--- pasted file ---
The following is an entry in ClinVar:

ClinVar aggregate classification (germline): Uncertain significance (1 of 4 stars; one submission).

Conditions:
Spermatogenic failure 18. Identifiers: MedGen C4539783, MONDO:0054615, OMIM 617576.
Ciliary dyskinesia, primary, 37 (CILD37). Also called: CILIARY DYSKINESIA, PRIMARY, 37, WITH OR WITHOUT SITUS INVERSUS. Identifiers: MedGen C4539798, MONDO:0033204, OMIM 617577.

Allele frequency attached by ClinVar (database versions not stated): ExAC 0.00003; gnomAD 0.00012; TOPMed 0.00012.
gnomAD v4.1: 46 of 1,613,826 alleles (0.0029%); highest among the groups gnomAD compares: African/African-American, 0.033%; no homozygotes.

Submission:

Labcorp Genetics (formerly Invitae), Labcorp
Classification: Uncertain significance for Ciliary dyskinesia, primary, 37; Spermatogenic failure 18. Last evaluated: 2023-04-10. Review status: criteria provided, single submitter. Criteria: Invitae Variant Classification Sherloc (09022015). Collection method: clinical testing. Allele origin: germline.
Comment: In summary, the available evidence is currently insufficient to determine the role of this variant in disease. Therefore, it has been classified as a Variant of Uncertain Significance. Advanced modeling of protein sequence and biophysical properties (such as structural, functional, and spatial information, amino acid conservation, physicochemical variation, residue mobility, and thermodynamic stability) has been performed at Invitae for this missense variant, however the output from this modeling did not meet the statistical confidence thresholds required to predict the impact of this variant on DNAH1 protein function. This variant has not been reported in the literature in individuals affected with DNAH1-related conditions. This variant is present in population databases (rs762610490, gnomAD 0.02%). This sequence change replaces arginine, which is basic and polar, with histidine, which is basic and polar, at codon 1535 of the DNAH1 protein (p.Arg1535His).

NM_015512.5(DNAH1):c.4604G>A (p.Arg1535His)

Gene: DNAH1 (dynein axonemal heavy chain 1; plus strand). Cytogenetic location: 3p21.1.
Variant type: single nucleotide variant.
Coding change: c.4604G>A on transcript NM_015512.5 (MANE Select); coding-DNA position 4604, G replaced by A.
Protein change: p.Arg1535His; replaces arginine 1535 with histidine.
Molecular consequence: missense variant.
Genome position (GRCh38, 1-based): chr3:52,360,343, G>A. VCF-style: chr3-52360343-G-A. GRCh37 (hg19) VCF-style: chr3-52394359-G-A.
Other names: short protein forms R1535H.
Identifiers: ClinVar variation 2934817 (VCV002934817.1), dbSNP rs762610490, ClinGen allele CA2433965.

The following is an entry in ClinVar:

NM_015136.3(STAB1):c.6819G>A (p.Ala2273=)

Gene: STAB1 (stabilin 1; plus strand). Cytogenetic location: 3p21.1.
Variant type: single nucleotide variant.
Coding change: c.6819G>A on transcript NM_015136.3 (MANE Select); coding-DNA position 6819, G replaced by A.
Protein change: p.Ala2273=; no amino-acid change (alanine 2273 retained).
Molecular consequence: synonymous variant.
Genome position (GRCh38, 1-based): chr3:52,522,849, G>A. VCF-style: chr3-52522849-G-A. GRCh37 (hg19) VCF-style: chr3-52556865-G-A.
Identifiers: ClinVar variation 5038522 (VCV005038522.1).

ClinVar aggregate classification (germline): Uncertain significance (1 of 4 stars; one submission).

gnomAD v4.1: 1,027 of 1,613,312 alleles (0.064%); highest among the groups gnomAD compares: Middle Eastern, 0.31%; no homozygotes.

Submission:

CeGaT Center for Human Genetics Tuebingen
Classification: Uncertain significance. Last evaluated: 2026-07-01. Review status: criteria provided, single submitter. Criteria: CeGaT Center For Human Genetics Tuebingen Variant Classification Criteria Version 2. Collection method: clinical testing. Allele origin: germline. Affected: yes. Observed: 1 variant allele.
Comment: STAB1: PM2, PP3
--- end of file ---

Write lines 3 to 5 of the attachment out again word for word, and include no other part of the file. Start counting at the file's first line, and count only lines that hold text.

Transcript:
Conditions:
Spermatogenic failure 18. Identifiers: MedGen C4539783, MONDO:0054615, OMIM 617576.
Ciliary dyskinesia, primary, 37 (CILD37). Also called: CILIARY DYSKINESIA, PRIMARY, 37, WITH OR WITHOUT SITUS INVERSUS. Identifiers: MedGen C4539798, MONDO:0033204, OMIM 617577.